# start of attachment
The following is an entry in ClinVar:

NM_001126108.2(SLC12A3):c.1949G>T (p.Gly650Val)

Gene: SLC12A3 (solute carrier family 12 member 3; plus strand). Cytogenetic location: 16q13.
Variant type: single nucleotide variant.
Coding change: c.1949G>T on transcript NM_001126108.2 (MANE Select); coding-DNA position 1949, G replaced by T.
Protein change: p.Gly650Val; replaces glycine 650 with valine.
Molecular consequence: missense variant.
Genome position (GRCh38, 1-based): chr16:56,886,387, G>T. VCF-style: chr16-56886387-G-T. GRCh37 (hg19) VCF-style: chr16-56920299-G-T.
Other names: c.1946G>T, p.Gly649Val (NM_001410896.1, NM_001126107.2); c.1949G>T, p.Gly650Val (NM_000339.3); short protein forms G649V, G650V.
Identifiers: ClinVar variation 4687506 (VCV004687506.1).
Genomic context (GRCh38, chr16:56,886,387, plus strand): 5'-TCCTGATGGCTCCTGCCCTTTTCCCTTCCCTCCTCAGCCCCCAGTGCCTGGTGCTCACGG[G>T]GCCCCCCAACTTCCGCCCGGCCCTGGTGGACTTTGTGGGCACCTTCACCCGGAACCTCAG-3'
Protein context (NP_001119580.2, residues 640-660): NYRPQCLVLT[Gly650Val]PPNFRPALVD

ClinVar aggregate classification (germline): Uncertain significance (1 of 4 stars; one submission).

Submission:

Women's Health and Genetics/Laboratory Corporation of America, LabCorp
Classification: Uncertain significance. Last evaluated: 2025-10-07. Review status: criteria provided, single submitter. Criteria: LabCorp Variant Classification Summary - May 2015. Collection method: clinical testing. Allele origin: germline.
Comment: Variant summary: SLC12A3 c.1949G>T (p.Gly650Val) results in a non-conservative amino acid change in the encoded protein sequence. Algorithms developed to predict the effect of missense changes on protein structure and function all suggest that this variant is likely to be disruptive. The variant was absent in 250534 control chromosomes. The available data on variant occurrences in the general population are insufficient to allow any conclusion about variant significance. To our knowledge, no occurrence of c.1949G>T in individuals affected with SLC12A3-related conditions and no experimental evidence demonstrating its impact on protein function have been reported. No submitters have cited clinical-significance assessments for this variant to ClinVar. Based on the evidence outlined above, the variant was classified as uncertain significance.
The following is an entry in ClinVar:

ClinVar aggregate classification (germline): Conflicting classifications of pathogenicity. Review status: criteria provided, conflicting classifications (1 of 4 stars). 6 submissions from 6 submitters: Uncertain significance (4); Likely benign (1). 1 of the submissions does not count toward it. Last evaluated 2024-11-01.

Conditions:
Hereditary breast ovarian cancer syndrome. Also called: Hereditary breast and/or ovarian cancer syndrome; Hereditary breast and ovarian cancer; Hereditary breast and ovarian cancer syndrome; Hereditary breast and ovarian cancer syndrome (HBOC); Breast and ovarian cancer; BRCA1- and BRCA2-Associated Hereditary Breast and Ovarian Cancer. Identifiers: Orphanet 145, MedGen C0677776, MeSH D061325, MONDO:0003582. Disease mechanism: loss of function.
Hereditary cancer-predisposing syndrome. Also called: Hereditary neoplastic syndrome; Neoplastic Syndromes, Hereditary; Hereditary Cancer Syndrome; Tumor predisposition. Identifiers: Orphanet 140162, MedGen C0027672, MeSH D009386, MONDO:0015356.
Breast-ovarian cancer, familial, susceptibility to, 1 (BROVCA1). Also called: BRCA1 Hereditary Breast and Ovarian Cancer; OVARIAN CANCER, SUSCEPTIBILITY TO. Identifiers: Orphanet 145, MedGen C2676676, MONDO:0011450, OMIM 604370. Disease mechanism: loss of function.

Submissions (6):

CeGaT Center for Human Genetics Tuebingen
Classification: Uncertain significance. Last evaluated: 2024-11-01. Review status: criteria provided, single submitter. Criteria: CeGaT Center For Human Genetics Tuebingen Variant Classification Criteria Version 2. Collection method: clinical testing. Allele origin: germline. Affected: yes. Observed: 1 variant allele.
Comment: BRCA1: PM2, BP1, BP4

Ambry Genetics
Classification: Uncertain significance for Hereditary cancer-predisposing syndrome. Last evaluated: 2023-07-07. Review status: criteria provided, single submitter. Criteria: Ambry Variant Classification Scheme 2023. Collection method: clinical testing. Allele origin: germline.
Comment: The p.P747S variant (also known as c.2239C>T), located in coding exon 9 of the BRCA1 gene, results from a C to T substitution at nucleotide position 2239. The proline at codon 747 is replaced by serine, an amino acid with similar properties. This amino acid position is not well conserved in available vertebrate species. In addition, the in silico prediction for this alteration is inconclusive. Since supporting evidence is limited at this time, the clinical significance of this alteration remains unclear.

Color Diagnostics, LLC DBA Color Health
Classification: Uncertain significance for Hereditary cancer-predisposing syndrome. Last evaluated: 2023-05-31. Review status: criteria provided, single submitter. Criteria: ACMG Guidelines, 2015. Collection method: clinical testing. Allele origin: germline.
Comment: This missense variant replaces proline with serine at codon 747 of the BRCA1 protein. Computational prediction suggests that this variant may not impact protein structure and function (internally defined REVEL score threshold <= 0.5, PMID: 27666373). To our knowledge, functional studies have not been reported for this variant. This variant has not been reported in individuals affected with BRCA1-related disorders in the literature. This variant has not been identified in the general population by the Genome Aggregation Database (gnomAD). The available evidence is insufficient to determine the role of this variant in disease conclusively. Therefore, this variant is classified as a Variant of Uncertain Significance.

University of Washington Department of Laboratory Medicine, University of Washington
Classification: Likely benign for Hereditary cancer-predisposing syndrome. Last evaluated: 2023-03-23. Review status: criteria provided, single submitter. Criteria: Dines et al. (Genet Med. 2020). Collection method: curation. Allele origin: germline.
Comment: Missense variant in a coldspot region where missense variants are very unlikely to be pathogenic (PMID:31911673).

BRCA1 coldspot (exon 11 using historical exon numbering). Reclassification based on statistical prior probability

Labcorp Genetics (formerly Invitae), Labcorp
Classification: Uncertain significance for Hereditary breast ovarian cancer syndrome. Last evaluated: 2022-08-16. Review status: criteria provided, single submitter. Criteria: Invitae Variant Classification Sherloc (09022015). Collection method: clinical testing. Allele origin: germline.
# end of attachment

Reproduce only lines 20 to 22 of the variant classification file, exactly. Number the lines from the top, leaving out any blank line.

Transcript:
Conditions:
Hereditary breast ovarian cancer syndrome. Also called: Hereditary breast and/or ovarian cancer syndrome; Hereditary breast and ovarian cancer; Hereditary breast and ovarian cancer syndrome; Hereditary breast and ovarian cancer syndrome (HBOC); Breast and ovarian cancer; BRCA1- and BRCA2-Associated Hereditary Breast and Ovarian Cancer. Identifiers: Orphanet 145, MedGen C0677776, MeSH D061325, MONDO:0003582. Disease mechanism: loss of function.
Hereditary cancer-predisposing syndrome. Also called: Hereditary neoplastic syndrome; Neoplastic Syndromes, Hereditary; Hereditary Cancer Syndrome; Tumor predisposition. Identifiers: Orphanet 140162, MedGen C0027672, MeSH D009386, MONDO:0015356.